Did the CIA Pay the Lawyers of Garrison's Targets? (Part Two)
Updated: Oct 11, 2021
Here is a letter that was sent to Gordon Novel in June 1969 about some documents he wanted from Jerry Weiner, his lawyer in Ohio. Note that on page two, there are threats to countersue for legal fees:
It seems there was a "great dispute" about fees. Gee, why didn't the CIA pay those fees?
Reporters Hoke May and Ross Yockey of the New Orleans States-Item told Garrison that Gordon Novel's lawyers were being paid by the CIA. Here is an excerpt from Richard Billings' journal from May 22-23, 1967.
"At this point, Hoke May came to Garrison's office; he had a report about Jerry Weiner, the Novel lawyer in Columbus, who, according to Hoke May, has admitted being paid by the CIA. This makes two lawyers who told reporters they were on the CIA payroll, the other being Plotkin, who is Novel's lawyer in New Orleans, who told States-Item reporter Ross Yockey of his CIA retainer."
Now, did Steven Plotkin really tell Ross Yockey that he was being paid by the CIA? Here is an affidavit of Ross Yockey from the Gordon Novel libel proceedings against Playboy Magazine and Jim Garrison:
It seems to be that Ross Yockey did not know how to interpret a laugh - for him it was "sufficient confirmation" that Plotkin was being paid by the CIA.
A few days later, Garrison received this memo:
Burton Klein was Al Beauboeuf's lawyer. There is no underlying evidence to support any of the allegations about the payment of funds to Klein or Plotkin made in this memo.
It is true that David Baldwin did work for the CIA in the early 1950s. He was stationed in India, but, according to Don Carpenter, author of Man of a Million Fragments, "he had been fired by the CIA for becoming romantically, or at least physically, involved with a woman, Lillian Baxter; during the relationship, certain classified information was divulged." (page 103)
Garrison also scribbled a note about Plotkin at the end of a memo about Betty Parrott, a local informant:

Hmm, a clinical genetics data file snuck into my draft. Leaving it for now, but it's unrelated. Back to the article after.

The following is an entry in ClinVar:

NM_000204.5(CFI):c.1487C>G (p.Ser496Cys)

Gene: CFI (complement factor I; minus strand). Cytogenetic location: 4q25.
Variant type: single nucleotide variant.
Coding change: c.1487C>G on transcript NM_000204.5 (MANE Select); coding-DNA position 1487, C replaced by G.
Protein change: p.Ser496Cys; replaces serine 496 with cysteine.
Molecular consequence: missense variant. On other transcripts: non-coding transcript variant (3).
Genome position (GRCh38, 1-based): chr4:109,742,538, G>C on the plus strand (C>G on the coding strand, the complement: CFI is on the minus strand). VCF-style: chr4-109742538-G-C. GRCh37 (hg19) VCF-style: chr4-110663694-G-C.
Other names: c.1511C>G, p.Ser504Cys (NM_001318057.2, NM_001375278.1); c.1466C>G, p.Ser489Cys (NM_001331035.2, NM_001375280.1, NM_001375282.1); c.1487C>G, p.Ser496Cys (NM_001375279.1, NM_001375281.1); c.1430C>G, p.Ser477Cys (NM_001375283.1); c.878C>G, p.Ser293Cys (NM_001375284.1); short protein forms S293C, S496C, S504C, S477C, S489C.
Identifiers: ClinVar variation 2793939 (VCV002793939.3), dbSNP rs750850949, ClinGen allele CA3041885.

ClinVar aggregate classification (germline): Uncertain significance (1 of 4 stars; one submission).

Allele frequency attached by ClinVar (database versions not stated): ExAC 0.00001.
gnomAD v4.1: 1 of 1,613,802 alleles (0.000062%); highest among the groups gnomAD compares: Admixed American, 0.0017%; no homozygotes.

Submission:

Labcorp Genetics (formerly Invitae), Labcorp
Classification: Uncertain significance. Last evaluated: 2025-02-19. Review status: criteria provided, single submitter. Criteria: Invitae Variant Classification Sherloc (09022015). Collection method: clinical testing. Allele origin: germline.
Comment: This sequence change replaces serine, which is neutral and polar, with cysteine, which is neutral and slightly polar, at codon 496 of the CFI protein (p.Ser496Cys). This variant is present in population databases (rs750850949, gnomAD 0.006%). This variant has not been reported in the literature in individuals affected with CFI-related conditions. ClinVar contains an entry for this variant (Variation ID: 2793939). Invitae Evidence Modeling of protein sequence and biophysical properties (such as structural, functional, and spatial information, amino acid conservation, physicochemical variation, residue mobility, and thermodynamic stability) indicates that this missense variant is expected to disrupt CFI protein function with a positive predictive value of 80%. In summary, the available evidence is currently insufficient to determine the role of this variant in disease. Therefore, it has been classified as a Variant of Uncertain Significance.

Garrison's notations were made long after the Parrott memo was written.
"Re: Attorney STEVE PLOTKIN:
See statement of DA assistant WILLIAM MARTIN re confidential source informing him that CIA's New Orleans "pay-master" for attorneys was attorney STEPHEN LEMANN (of major New Orleans firm of MONROE + LEMANN) and that LEMANN had retained PLOTKIN to represent individuals, connected with the C.I.A., under inquiry by the New Orleans D.A.'s office.
Note that in DA's office interview of DALZELL on July 11, 1967, PLOTKIN appears with DALZELL as his attorney.
Note PLOTKIN's representation of GORDON NOVEL (mentioned in DALZELL's statement on "association with Cuban organization") in N.O.D.A.'s office unsuccessful attempt to extradite him from Ohio to testify before the Orleans Parish Grand Jury.
Note PLOTKIN's refusal, in response to press request, to confirm or deny that he was being paid to represent NOVEL by the C.I.A."
Well, here is the New Orleans Times-Picayune of May 12, 1967 with some denials:
Garrison brought Steven Plotkin before the grand jury. He refused to answer questions about his client Gordon Novel, but in his second appearance, he agreed to answer:
Of course, conspiracy theorists have also chimed in that the CIA paid legal fees for people caught up in Garrison's probe. James DiEugenio writes in Destiny Betrayed (page 233) that:
"How could the out of work, itinerant Novel afford to finance an expensive civil suit against both a large company like Playboy, and a veteran attorney like Garrison? Especially since the suit would drag on for over three years, until 1971. David Krupp. attorney for Playboy, twice posed this question to Novel in the process of legal proceedings. The second time, the plaintiff answered that his attorneys "refused fees for this matter, but it is my understanding that they were clandestinely renumerated [sic] by a party or parties unknown to me..."
Here is exactly what Gordon Novel said in his answer to an interrogatory:
Not a massive amount of money - and certainly no indication that it was the CIA. Note that Gordon Novel was a massive braggart who was prone to inflate his involvement in almost anything. Saying he was "clandestinely remunerated" sounds better than "I never paid my lawyers."
DiEugenio doesn't mention this clarification from Novel's lawyer, Elmer Gertz:
As we know from above, Weiner was ready to counter-sue for his fees; Plotkin said he was never paid; and as shown in my earlier blog post, Elmer Gertz was always after Novel for payment.
And the answer to DiEugenio's question about how Novel could afford to finance such an expensive civil suit? Well, Gertz was to be paid a percentage of the recoveries, if any:
By the way, back in 1967, Novel was hounding reporters. Here is an excerpt from a deposition of Rosemary James, then a reporter for the New Orleans States-Item, from the libel proceedings:
And, here is what Rosemary James said about Novel's credibility: